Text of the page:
Triangulum Galaxy Lesson for Kids

Instructor: Suzanne Rose

Suzanne has taught all levels PK-graduate school and has a PhD in Instructional Systems Design. She currently teachers literacy courses to preservice and inservice teachers.

In this lesson, you'll learn about the mysterious Triangulum galaxy. Read on to find out about the mystery molecules that scientists can't identify and find out what they have to do with the Triangulum galaxy.

Triangulum Galaxy

The Triangulum galaxy is one of the closest galaxies to our Milky Way galaxy. Do you see how close that name is to ''triangle?'' Although the galaxy isn't shaped like a triangle, it was named Triangulum because it's in the Triangulum constellation, whose three brightest stars form a triangle.

Pinwheel Galaxy

The Triangulum galaxy, also known as M33, is sometimes called the Pinwheel galaxy because of its shape. It has a bulge in the center with arms swirling out from it, like a pinwheel. This type of galaxy is called a spiral galaxy. Some spiral galaxies look like they have a bar in the center of the bulge; they're called barred spiral galaxies. Astronomers, the scientists who study stars and other space objects, aren't sure if the Triangulum galaxy has a bar in it or not. If it does have one, it's very difficult to see.

Triangulum Galaxy

One of the reasons it's hard for us to see the Triangulum galaxy is it's turned toward our Milky Way galaxy, so it looks almost flat to us. This makes it difficult to see parts of the galaxy and it also makes the galaxy much dimmer, so it's hard for us to see it in our night sky.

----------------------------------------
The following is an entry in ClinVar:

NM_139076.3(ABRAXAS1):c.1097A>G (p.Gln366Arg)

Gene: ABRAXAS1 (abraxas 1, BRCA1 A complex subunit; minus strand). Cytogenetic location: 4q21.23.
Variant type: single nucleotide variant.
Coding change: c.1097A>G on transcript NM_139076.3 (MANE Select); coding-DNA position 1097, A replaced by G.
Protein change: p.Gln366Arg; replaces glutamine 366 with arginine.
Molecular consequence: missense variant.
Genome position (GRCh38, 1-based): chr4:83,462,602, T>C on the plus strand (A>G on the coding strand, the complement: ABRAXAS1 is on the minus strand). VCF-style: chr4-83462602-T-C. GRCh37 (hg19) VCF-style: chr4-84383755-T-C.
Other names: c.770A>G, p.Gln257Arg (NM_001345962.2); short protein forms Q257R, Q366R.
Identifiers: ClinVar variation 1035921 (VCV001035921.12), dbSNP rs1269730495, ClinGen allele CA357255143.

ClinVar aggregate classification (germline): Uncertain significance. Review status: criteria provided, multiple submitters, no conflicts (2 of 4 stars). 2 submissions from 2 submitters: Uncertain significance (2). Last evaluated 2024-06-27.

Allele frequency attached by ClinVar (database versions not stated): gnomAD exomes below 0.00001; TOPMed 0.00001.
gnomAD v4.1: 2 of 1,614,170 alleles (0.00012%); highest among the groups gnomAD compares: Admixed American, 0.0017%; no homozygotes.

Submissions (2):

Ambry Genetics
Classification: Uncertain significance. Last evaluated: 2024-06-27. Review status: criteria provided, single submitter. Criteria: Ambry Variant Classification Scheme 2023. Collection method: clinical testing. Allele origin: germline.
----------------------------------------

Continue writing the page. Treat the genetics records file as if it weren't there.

Triangulum and Andromeda

Another galaxy that's not far from our Milky Way galaxy is called the Andromeda galaxy. Scientists have found that the Andromeda galaxy and the Triangulum galaxy are connected. They think that the Triangulum galaxy might actually orbit, or circle around, the Andromeda galaxy so slowly that we can't even tell that it's happening.

The Triangulum galaxy and the Andromeda galaxy are expected to collide or otherwise interact with each other in about 2.5 billion years. Astronomers aren't sure what will happen to the Triangulum galaxy when that happens.

Billions of Stars

There are over 40 billion stars in the Triangulum galaxy, which is a lot, but not as many as we have in our Milky Way galaxy, which has 400 billion stars. The Andromeda galaxy has even more, with one trillion (which is 1,000 billion) stars.

NGC 604 Nebula

The Triangulum galaxy includes a nebula, which is a huge cloud of gases and dust. Called NGC 604, this nebula is a massive star factory. It contains over 200 extremely hot stars up to 60 times larger than our sun. There are other star-making areas scattered throughout the arms of the Triangulum galaxy.

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